Web Drawbacks

I usually write here about how great the web is, and why I’m positively-disposed toward the Web for pastoral, theological, social, and academic reasons. Today I’ll show that I’m not entirely sanguine about online communication.

I have posted a couple of wedding sermons here, sermons that went over pretty well — and I’m very sure that no one who attended either wedding will be at Joey and Wendy’s wedding in September. But now that I’ve posted these two exemplars, I have to come up with something fresh for Joey and Wendy. (I actually prefer to preach fresh sermons under most circumstances; my belly-aching here is merely for effect.)

I suppose that I wouldn’t be able to recycle a past favorite anyway. The interfaith, interethnic ceremony has already been carefully planned, and there won’t be a reading from the Bible during the service proper, so I just wrote to offer them their choice of any Bible passage whatsoever. I don’t assume they’ll choose one of the readings on which I already have a sermon in the files.

They could play it conventional and choose a passage about love and marriage, or they call my bluff and choose one of the passages about sex and body parts, or chopping people into bits, or seas of fire and horses like scorpions. My hunch is that they’ll go for a safer selection, if only to prevent my taking longer than the allotted time for my exposition. “You may wonder why we just heard a lengthy reading about the dimensions and decoration of the Tabernacle. . . .” Or “Joey did not have to present Wendy’s parents with a hundred foreskins, but. . . .”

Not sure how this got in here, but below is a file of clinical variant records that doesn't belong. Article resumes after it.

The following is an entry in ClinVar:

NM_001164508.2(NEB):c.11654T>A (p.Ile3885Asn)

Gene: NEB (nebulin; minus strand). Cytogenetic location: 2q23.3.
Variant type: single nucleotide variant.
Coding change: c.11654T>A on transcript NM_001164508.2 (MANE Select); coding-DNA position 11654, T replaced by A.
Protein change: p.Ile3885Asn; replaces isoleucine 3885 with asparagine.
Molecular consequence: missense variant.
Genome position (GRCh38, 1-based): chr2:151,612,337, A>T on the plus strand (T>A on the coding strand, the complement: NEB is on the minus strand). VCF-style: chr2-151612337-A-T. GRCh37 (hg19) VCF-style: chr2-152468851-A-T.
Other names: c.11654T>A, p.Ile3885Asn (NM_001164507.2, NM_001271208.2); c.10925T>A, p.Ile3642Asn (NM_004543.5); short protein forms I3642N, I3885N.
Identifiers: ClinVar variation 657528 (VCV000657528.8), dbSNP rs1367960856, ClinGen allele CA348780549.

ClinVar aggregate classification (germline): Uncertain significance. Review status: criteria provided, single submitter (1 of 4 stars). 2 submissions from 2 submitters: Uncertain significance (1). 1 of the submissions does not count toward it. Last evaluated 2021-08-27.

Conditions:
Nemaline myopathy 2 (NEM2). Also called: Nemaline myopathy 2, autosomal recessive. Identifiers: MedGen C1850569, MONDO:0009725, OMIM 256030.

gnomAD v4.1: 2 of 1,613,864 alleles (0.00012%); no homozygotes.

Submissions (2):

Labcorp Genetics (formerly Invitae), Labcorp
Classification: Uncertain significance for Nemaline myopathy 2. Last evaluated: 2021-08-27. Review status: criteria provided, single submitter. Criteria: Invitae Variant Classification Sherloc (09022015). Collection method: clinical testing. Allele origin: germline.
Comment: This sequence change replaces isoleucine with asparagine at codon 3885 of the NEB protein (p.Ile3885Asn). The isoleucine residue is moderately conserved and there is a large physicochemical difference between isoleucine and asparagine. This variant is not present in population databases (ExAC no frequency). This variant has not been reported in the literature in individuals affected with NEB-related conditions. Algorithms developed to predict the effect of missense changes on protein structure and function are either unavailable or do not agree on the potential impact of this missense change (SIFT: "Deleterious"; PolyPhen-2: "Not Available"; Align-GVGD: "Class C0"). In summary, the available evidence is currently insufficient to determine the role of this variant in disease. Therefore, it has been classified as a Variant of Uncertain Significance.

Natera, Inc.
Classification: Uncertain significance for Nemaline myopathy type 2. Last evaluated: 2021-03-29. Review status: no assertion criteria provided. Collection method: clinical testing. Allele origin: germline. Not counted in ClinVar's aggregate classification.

5 comments / Add your comment below

  1. I completely empathize! I’ve put a handful of the wedding ceremonies I’ve done online at my site, because I like sharing such things and I think it’s useful for couples who might seek me out to see the kinds of things I’ve done before. The drawback, of course, is that I expose the limits of my creativity (or at least the creativity I’m able to use within the form at hand). And there’s always fear of repeating myself from one homily to the next.

    Of course, this time I’m off the hook in that regard… *g*

  2. It’s a pity there are no accordions in the Bible. Personally, I hope they go for the “horses like scorpions” text, because it rhymes (sort of).

  3. Oh I do sympathise, besides, if you did use one of those sermons from what we hear down here someone in the audience would be sure to have heard it at a wedding last week, and believe you just stole it off the Internet, anyway 😉

    BTW I’ve landed myself with preaching about the church from Song of Songs for college chapel, any clues how I can do it, or even get the Scripture read without the congregation collapsing in laughter?

  4. You need a SermonWiki where we can all chip in and write one together.

    You could try seeding it with “For Esau was an hairy man,” which I believe Peter Cook took as the topic of a sermon once upon a time…

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